Bay of Quinte Tourism

Conservation Exploration

Quinte-Conservation

Sometimes the simplest excursions are the best ones. We’re fortunate in the Bay of Quinte Region to be located on a waterfront which we can stroll alongside in all seasons, but what about further inland? Venture off the waterfront trails and you’ll find a vast network of Conservation Areas around lakes, ponds and creek systems. Each area boasts its’ own unique habitats to enjoy for the day, whether you’re a hiker, a biker or a beach bum.

Beaver Meadow Wildlife Management Area

Once a teeming experimental farm complex, Beaver Meadow is now a wildlife wetland for wood ducks, osprey and herons. It’s located a short drive out of Picton in Prince Edward County, and is a great option for when you’re looking for a short hiking trail. Beaver Meadow has two such trails, each ending at a lookout point with views of the wetland.

Little Bluff

Another County gem, Little Bluff is one of the best kept secrets on Prince Edward Bay. Its long, narrow rock beach is secluded from the main park, accessible by a woodland trail leading down from the picnic area. With plenty of smooth rocks for skipping, you’ll find that entertainment comes easy at Little Bluff.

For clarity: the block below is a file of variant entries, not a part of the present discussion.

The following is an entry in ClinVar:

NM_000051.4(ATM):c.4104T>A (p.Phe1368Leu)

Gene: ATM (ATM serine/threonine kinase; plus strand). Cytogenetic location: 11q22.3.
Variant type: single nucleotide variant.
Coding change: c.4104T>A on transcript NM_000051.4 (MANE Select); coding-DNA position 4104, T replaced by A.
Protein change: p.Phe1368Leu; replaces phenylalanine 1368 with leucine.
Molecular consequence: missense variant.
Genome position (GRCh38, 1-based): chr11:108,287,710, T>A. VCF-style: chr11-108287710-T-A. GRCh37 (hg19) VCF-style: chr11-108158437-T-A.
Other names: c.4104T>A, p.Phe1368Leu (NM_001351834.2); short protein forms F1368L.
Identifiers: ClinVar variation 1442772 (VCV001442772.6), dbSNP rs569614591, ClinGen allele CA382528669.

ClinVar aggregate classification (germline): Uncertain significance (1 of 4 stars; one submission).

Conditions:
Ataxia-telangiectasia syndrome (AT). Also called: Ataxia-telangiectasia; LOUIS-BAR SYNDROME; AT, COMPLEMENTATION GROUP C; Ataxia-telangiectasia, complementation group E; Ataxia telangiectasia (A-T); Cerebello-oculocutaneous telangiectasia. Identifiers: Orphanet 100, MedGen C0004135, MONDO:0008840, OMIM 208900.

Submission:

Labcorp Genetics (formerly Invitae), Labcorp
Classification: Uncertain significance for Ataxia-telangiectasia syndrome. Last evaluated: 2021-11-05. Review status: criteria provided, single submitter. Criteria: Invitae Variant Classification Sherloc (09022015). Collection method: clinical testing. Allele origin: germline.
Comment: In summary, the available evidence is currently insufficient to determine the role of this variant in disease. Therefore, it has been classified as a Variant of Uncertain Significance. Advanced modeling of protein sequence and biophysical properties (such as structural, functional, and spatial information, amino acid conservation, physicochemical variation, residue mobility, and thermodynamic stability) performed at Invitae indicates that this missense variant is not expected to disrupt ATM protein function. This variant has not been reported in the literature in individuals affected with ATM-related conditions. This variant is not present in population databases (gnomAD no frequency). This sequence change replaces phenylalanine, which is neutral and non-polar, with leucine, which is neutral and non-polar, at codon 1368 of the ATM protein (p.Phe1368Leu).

Quinte Conservation Area

Just off Old Highway 2 in Belleville, you’ll notice an old stone-foundation barn on the side of the road. Pull in for a picnic, and you’ll find a network of woodlands and trails to be enjoyed by hikers, bikers, cross-country skiers and snowshoers – the old apple orchard on the property makes fall one of the best times to visit this conservation area.

Macaulay Mountain

Picnickers will find plenty of table space at Macaulay Mountain outside of Picton. The picnic area lies in the shadow of a steep 40m escarpment, named after UEL William Macaulay, who donated a large part of the land around the town of Picton. Mountain bikers will also rejoice, as this is one of the only regional areas with an escarpment of this degree.

McGeachie Conservation Area

North Hastings County is home to the McGeachie Conservation Area, slightly further north than many others but with plenty to see on a day trip. The property contains a centuries-old farmhouse from the original homestead, which is now available to the public as a rental cottage. Explore the wetlands around Steenburg Lake on over 350 acres of land.
Find out about more local conservation areas through Crowe Valley Conservation and Quinte Conservation.

Bay of Quinte Region is an alliance of interdependent communities, bound together by a common history, shared economy, and the water that surrounds and defines us. We hope to welcome you soon.